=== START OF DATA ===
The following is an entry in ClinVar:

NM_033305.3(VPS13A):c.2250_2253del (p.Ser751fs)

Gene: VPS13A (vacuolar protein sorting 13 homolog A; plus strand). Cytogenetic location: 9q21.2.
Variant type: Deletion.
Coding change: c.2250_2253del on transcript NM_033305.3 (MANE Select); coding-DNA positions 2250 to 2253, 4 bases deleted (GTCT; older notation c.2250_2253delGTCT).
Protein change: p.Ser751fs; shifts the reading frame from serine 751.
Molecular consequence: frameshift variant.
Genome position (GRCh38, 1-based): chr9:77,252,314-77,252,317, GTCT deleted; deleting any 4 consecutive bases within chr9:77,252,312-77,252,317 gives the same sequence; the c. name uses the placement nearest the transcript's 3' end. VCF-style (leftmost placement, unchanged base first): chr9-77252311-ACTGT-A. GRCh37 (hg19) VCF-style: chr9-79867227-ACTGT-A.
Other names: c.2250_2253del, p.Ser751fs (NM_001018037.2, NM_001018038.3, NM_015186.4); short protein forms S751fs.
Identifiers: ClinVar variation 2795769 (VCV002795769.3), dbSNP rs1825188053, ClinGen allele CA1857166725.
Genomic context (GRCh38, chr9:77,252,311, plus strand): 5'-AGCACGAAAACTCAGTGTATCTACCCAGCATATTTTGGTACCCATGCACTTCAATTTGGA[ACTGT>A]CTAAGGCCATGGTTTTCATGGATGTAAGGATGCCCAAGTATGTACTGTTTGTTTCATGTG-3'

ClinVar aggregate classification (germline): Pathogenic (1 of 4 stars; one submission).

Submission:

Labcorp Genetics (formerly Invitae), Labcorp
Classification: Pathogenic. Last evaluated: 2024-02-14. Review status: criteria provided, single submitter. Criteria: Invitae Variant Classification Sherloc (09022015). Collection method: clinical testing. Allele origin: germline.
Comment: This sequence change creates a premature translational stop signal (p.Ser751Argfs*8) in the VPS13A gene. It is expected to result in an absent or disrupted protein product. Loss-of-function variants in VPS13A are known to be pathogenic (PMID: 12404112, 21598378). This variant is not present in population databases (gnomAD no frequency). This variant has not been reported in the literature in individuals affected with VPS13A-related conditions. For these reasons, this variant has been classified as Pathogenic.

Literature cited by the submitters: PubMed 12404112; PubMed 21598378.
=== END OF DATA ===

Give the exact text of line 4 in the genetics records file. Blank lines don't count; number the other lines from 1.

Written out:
Variant type: Deletion.